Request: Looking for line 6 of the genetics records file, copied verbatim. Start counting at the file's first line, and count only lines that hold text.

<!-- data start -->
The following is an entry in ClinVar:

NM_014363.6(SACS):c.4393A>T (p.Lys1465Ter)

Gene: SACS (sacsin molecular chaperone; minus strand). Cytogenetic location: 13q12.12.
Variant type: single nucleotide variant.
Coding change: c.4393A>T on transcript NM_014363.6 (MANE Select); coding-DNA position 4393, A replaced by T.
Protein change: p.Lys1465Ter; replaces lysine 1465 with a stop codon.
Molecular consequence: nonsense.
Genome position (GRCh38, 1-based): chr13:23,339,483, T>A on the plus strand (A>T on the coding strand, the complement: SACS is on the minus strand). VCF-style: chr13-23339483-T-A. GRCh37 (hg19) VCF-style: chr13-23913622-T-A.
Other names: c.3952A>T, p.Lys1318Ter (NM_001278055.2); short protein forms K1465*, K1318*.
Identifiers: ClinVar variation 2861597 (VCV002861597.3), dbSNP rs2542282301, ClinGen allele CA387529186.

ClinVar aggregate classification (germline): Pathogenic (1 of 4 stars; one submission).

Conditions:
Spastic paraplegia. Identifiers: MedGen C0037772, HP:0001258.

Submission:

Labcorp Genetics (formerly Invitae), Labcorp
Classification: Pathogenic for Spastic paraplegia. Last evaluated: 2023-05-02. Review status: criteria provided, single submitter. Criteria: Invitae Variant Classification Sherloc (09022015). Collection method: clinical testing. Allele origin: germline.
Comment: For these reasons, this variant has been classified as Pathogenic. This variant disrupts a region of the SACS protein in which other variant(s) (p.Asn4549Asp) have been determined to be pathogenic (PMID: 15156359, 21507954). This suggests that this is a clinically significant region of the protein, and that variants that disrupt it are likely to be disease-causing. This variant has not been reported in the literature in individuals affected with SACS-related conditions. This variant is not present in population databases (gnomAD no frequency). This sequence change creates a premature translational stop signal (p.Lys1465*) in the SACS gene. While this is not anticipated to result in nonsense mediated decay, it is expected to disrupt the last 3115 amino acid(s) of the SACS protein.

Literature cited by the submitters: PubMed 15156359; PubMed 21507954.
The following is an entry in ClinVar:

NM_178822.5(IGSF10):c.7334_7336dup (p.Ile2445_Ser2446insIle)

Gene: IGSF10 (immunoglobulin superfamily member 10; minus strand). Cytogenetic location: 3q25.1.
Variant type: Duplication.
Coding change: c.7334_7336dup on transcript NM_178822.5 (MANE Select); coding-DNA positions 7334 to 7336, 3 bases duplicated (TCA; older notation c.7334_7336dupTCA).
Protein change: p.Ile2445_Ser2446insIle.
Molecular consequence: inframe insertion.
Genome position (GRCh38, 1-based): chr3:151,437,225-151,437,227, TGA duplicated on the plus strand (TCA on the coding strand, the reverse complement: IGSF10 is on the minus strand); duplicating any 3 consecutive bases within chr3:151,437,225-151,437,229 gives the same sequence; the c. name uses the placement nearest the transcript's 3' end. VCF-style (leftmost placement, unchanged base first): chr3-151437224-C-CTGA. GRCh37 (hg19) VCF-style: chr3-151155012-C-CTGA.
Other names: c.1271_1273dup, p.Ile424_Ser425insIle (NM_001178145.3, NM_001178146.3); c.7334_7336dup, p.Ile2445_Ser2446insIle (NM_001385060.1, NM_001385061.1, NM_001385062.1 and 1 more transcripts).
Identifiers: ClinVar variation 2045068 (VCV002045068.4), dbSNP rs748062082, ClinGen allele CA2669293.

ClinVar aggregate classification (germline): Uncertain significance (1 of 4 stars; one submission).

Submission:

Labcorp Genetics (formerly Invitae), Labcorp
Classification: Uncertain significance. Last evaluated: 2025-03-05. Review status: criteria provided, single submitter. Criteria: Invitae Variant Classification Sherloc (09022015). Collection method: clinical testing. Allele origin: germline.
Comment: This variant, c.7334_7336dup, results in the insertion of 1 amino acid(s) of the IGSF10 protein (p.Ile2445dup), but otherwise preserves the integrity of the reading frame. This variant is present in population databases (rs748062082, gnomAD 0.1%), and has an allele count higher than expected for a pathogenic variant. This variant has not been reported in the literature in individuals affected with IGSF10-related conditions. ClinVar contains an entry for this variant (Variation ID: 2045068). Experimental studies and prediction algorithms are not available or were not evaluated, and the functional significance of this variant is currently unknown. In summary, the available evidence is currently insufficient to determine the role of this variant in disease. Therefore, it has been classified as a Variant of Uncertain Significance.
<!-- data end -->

Protein change: p.Lys1465Ter; replaces lysine 1465 with a stop codon.